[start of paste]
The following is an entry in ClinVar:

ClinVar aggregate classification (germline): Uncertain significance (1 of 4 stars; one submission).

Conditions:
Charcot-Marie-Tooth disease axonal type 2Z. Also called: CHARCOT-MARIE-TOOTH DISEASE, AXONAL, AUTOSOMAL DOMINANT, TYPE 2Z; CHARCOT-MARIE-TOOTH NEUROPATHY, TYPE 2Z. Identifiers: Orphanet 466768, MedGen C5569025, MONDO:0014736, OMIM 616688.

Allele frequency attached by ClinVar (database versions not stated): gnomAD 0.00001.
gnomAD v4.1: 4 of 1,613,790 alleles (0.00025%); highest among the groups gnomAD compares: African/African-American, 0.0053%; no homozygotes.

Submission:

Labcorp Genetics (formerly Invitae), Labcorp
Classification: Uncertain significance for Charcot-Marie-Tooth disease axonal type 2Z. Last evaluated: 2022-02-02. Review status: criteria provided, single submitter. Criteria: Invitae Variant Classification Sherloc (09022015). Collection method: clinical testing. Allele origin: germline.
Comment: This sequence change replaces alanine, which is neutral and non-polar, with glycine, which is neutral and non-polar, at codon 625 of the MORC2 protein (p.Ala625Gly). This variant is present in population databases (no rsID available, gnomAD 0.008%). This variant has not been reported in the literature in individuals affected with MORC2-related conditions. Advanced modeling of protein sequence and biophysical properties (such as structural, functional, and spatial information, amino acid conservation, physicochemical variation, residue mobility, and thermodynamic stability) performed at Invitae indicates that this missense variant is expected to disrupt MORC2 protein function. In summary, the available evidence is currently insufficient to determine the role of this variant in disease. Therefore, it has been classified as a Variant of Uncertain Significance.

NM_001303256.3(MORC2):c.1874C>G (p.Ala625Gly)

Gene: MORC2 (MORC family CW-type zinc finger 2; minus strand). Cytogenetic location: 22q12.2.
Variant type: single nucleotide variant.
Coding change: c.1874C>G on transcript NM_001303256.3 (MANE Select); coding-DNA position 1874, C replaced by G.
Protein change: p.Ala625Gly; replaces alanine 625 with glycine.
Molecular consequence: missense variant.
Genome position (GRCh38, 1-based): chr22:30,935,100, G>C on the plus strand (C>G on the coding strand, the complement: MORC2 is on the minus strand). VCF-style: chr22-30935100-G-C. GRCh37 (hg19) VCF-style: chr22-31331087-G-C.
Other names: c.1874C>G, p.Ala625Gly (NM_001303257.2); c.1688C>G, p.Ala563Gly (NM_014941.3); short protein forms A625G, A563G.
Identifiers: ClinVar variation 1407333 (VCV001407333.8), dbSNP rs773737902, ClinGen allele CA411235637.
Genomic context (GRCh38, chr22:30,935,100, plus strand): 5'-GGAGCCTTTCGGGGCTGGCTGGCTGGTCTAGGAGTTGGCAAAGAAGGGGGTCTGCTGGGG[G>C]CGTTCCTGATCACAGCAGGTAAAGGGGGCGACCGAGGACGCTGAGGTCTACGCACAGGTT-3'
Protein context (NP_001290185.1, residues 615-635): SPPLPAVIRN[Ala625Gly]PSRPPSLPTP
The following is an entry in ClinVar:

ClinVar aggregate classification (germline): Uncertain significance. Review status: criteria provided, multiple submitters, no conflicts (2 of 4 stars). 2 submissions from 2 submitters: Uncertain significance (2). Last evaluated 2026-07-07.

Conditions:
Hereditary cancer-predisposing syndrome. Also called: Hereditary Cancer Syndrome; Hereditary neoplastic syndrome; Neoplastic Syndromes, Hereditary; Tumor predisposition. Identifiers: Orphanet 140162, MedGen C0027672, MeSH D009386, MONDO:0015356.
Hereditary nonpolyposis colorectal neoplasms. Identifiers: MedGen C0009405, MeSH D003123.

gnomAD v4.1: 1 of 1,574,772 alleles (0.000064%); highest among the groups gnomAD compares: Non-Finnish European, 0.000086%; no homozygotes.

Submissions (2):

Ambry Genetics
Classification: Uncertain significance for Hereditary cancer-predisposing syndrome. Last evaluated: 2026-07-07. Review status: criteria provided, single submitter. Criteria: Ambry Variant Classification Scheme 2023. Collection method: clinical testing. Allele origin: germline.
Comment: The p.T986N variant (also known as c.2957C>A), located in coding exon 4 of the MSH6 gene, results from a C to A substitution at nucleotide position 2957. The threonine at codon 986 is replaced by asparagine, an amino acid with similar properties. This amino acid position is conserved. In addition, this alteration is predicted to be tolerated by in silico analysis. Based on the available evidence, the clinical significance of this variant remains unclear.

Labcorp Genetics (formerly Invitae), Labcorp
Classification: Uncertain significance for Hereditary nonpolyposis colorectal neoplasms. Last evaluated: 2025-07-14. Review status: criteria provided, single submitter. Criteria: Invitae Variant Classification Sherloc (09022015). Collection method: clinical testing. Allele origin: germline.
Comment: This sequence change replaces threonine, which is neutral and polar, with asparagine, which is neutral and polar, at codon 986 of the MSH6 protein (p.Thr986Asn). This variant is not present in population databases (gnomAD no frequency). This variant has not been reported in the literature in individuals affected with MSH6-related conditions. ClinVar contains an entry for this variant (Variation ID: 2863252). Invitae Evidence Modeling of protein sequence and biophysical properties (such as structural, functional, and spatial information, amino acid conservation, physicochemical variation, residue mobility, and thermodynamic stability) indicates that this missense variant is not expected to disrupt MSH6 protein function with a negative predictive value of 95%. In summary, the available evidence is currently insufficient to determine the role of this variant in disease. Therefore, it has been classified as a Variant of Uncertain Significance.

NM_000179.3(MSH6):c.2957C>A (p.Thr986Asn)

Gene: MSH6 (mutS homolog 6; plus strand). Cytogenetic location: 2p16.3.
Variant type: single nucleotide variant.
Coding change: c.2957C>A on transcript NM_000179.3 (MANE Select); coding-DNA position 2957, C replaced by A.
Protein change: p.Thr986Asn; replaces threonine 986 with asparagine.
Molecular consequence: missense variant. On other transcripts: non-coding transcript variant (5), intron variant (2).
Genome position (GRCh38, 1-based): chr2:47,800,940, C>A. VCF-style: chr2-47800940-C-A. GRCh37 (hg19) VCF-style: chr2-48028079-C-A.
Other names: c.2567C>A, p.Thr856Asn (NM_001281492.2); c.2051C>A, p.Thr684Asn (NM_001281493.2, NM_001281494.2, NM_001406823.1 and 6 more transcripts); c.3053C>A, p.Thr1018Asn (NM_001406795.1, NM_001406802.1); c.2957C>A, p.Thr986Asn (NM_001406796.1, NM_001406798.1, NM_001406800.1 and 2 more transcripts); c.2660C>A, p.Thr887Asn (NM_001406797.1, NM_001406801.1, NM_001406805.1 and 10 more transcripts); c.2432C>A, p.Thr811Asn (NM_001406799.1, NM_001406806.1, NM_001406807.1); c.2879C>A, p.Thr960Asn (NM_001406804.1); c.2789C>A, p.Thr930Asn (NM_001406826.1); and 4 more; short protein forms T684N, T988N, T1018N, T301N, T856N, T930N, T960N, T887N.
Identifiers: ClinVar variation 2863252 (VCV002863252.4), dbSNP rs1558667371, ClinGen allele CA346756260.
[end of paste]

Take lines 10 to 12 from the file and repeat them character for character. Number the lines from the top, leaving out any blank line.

Comment: This sequence change replaces alanine, which is neutral and non-polar, with glycine, which is neutral and non-polar, at codon 625 of the MORC2 protein (p.Ala625Gly). This variant is present in population databases (no rsID available, gnomAD 0.008%). This variant has not been reported in the literature in individuals affected with MORC2-related conditions. Advanced modeling of protein sequence and biophysical properties (such as structural, functional, and spatial information, amino acid conservation, physicochemical variation, residue mobility, and thermodynamic stability) performed at Invitae indicates that this missense variant is expected to disrupt MORC2 protein function. In summary, the available evidence is currently insufficient to determine the role of this variant in disease. Therefore, it has been classified as a Variant of Uncertain Significance.

NM_001303256.3(MORC2):c.1874C>G (p.Ala625Gly)

Gene: MORC2 (MORC family CW-type zinc finger 2; minus strand). Cytogenetic location: 22q12.2.